The Western Massachusetts Writing Project was founded in 1993. The site grew out of an established professional development program begun 20 years earlier by University of Massachusetts English Department faculty and initially funded by the National Endowment for the Humanities. This pre–Writing Project program included faculty members working with teachers from Springfield, our largest urban school district, on developing writing programs consistent with emerging writing process theory and research. We grew into an informal regional network, hosted as one of the Five College Partnership programs until becoming an National Writing Project site. Now, as the Western Massachusetts Writing Project, we are one of approximately NWP 200 sites, with the Department of English and College of Humanities and Fine Arts at the University of Massachusetts Amherst as our home base. We appreciate the generous support we receive from both UMass and NWP.
Since our founding as an NWP site, we have grown to become a network of hundreds of pre-K through college teachers serving the urban, rural, and suburban areas of Western Massachusetts from the Berkshires to Worcester through professional development programs for area schools, advanced institutes and conferences, and contracted programs through the Massachusetts Department of Elementary and Secondary Education. Annually, over a thousand teachers participated in our programs. We are also linked to the Boston Writing Project and the Buzzards Bay Writing Project through the Massachusetts Writing Project state network.
More information on our history is available in The Challenge of Change: Growth Through Inquiry at the Western Massachusetts Writing Project (National Writing Project 2008) at http://www.nwp.org/cs/public/print/resource/2721.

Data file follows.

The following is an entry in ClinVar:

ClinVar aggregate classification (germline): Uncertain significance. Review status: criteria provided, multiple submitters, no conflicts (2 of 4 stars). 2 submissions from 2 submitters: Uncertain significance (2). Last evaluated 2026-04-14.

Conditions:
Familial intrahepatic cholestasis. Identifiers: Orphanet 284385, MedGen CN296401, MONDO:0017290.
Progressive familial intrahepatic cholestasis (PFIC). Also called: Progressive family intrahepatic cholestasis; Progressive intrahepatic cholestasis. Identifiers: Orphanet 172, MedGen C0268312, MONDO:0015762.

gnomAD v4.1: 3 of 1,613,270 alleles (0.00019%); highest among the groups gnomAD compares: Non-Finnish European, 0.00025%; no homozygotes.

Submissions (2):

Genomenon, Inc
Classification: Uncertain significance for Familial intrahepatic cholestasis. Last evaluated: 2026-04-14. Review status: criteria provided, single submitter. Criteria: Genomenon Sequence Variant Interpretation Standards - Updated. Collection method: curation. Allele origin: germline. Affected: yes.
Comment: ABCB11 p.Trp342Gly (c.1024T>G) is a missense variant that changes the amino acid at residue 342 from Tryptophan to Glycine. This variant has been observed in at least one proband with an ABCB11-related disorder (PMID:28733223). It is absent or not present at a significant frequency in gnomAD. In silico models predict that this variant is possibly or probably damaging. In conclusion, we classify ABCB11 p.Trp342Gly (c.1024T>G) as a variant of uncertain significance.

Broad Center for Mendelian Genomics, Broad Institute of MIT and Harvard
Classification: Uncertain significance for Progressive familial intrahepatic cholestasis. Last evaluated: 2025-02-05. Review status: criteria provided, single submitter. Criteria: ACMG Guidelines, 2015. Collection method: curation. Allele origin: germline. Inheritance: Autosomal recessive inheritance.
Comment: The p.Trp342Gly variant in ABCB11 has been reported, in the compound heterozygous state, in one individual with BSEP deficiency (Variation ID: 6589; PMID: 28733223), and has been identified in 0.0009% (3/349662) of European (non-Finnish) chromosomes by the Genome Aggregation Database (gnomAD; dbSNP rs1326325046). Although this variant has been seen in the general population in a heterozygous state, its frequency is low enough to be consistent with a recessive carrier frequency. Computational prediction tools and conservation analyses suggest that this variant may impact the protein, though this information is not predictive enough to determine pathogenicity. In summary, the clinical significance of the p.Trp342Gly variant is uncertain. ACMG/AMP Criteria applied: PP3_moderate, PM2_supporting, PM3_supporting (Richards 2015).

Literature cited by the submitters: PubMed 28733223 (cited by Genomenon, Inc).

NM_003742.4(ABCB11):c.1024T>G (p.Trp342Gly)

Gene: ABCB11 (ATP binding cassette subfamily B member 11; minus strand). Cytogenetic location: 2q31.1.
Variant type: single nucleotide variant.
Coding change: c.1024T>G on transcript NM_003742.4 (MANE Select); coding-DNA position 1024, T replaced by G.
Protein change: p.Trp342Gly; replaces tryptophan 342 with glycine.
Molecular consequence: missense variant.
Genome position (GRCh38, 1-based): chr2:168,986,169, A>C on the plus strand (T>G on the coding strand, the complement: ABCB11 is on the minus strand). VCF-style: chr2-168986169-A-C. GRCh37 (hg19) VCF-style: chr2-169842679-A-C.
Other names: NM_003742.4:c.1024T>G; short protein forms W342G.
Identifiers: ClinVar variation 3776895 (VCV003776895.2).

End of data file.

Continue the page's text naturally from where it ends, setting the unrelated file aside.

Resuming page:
The Pat Hunter Award for Outstanding Teacher Leadership
The Pat Hunter Award for Outstanding Teacher Leadership is given annually in memory of Pat Hunter, one of the founding co-directors of WMWP, who died in 1999. A teacher and professional development leader in the Springfield Public Schools, she was an outstanding teacher and teacher leader. Pat was a fierce advocate for teachers and students, recognizing them as the best hope for improving education. As she wrote in "Writing Teachers, Schools, Access, and Change," 1998, "... if given the most modest of opportunities, students and teachers can themselves be agents of change: by initiating change in their own situations, they can begin the work of institutional change."
While also being prescient about the coming impact of technology on learning, Pat also stressed that teachers should drive that change: "Much has been written about how technology will revolutionize education. Our experience suggests that technology will indeed revolutionize education, but that the principal agents of change will and should be teachers."
To honor Pat Hunter, this award recognizes a member of the WMWP community who has contributed substantially to the work of WMWP and who best exemplifies the values that Pat embodied in her work with teachers and writers.
Alicia Lopez (2018)
Jane Baer-Leighton (2017)
Karen Miele (2016)
Leslie Skantz-Hodgson (2015)
Anne Herrington (2014)
Jack Czajkowski (2013)
Dawn Fontaine (2012)
Susan Connell Biggs (2011)
Bruce Penniman (2010)
Kevin Hodgson (2009)
Charles Moran (2008)
Charlotte Lak (2007)
Pam Howes (2006)
Wilma Ortiz (2005)
Karen Sumaryono (2004)
Diana Callahan (2003)
Joanne Wisniewski (2002)
Bonnie Moriarty (2001)
Mary-Ann DeVita Palmieri (2000)
The Charles Moran Teacher Leadership Fellowship
The late Charlie Moran, founding director of the Western Massachusetts Writing Project, was a remarkable scholar and teacher who had a profound impact on the teaching of writing – and on the teaching of all content in all subject areas through writing – at the University of Massachusetts Amherst, in K-12 schools throughout Massachusetts, and nationally. He was also a tireless advocate and promoter of teacher leadership. Throughout his career and especially during his 15-year tenure as WMWP site director, Charlie invited scores of teachers into leadership roles and mentored them as they developed the confidence and the capacity to share their expertise with colleagues, enacting the National Writing Project motto “teachers teaching teachers.”
To honor Charlie Moran, this fellowship awards a stipend to a WMWP teacher-consultant to develop and implement a professional growth opportunity for teachers in the region and thus increase WMWP's leadership capacity.
Heather Brown (2017)
Will Bangs (2016)